And Another Thing: The Search for the Perfect Reality Competition Show

Ashley Spurgeon is a lifelong TV fan — nay, expert — and with her recurring television and pop-culture column "And Another Thing," she'll tell you what to watch, what to skip, and what's worth thinking more about.

The Great British Baking Show, in any iteration, is one of the gold standards of reality TV competitions. We all know GBBS to be among the best of the best, and I’m not here to argue otherwise. The talent is pure. The competitors are kind. The hosts and judges, even Paul Hollywood, are fair and encouraging. And the food? Well, obviously, my God, the food. There’s nothing better than seeing middle-aged builders, elderly grans and Type-A college students share tips and tricks on how to create the most delectable cookies and cakes. And watching GBBS has encouraged me to expand my own baking skills. I now own a springform pan, and have successfully utilized saffron on multiple occasions. 

However! The show is not perfect. Example: My partner is allergic to peanuts and tree nuts, and let me tell you, there’s nothing these people won’t cram full of nuts for no discernible culinary reason. It’s very frustrating for him to get excited over, say, a perfectly lovely chocolate dessert, only to see it turn into an emergency-room visit. He also recently described the baking as “too British,” which didn’t really seem like a fair complaint — but after I witnessed a particularly pink slice of meat pie glisten in fatty iridescence under the hot camera lights, I kind of saw his point. It probably had raisins in it too.

So our reality TV competition repertoire has expanded, and just in time to binge-watch for the holidays. Gentle competition shows are among the very best holiday fare: extremely low stakes, accidentally educational and just saucy enough to trigger arguments-that-aren’t-really-arguments about personal aesthetic preferences. Two series, both on HBO Max, take the “do an artistic craft under pressure” format and expand into two more Martha Stewart Living-ready hobbies: pottery and flower arranging. 

The Great Pottery Throwdown, taking place at the “hallowed cobbles of Middleport,” is, like GBBS, perhaps a little prideful in its excessive Britishness. But like the clays the contestants work with, there’s an earthy warmth to the show; it just feels nice, you know? The music is kind of corny, and there’s also a fair bit of juvenile humor — at least coming from my sofa, because do you know what it looks like to pull a clay handle? It looks like you and gravity are gently caressing a gray, floppy, damp wiener. Perhaps a cow's udder. Every time!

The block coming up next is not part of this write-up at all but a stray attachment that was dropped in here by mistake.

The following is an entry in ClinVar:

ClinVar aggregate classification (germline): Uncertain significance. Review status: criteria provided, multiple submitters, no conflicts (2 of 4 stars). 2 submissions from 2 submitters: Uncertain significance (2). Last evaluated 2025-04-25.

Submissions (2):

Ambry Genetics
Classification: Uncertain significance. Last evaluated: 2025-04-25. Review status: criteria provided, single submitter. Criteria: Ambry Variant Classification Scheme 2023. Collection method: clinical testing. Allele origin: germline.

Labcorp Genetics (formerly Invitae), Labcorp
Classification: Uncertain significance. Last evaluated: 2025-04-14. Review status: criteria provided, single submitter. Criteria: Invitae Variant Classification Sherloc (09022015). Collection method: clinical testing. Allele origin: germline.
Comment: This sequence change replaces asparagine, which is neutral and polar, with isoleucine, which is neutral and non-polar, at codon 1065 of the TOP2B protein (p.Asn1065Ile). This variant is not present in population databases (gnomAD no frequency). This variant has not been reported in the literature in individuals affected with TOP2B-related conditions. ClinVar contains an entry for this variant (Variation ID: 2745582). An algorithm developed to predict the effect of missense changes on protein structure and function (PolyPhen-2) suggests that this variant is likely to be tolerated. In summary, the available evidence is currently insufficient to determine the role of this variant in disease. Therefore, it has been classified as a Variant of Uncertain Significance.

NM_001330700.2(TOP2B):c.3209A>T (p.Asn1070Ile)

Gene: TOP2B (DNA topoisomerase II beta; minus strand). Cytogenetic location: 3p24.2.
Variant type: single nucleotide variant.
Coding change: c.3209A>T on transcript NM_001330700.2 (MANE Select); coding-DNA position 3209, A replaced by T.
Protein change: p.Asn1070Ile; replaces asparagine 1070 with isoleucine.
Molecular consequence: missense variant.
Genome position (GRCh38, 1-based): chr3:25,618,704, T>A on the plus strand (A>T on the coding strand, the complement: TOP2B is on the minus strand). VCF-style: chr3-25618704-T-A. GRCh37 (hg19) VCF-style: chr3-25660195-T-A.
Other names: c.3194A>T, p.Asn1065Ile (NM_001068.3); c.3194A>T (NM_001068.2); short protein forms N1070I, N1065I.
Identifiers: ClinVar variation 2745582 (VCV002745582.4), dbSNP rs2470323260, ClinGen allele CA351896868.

Airing in the U.K. (on BBC2) since 2015, the first three seasons of The Great Pottery Throwdown (I must be getting soft in my old age not to rip on that title) are available, and I think closest to Baking Show in terms of ethos and format. “Dough” and “clay” are obvious metaphorical cousins when it comes to creating something from nothing, and the challenges for bakers and potters are very similar: build a delicate object from heavy materials; make a dozen identical items with your bare hands.  

I assumed, very wrongly, that Full Bloom, the HBO Max original about professional flower arrangers, would live in pretty much the same realm as potters and bakers — peppy, gentle, with just a little bit of razzle-dazzle. Incorrect! Maybe it’s the difference between extremely talented amateurs and semi-high-profile professionals, but from the theme song to the way the judges style themselves to (frankly) some of the contestants’ attitudes, there’s just a “Turn Los Angeles up to 11” miasma wafting around the whole proceedings. Who knew the world of floral arrangements was so painfully, tragically, you-are-making-me-cringe goddamn hip? 

Maybe Full Bloom is just more American in ethos? A little more Chopped? The cloying trendiness of everyone and everything is a little disappointing, because Full Bloom is just as pleasurably sensual as GBBS in the very best way. This is a show you want to smell. And the skill level of the florists is much, much higher than average: They’re more akin to Project Runway designers (arguably the very best competition show) who’ve seemingly been able to make a living with their craft before cameramen ever showed up. 

Once I thought about it for more than five seconds, though — flower arranging is a very trendy art. I could probably score decently on a test where you match wedding centerpieces to their decade. Even looking at historical aspects of flower arranging I find trends — thanks to centuries of hard work from poets and painters alike, flowers are imbued with symbolic meaning, and a popular 19th-century fad was to send bouquets that were actually hidden messages. Daffodil means new beginnings. Tulip is a declaration of love. Forget-me-not means, uh, don't forget me. 

So I guess my problem is more with current West Coast-y trends than, I suppose, the ephemeral art of flower arranging. Nevertheless, I wish Full Bloom had been “More British” in execution, whatever that means. So it looks like I remain on the hunt for the world’s most perfect arts competition show. Let me know if there are any good ones about papermaking.

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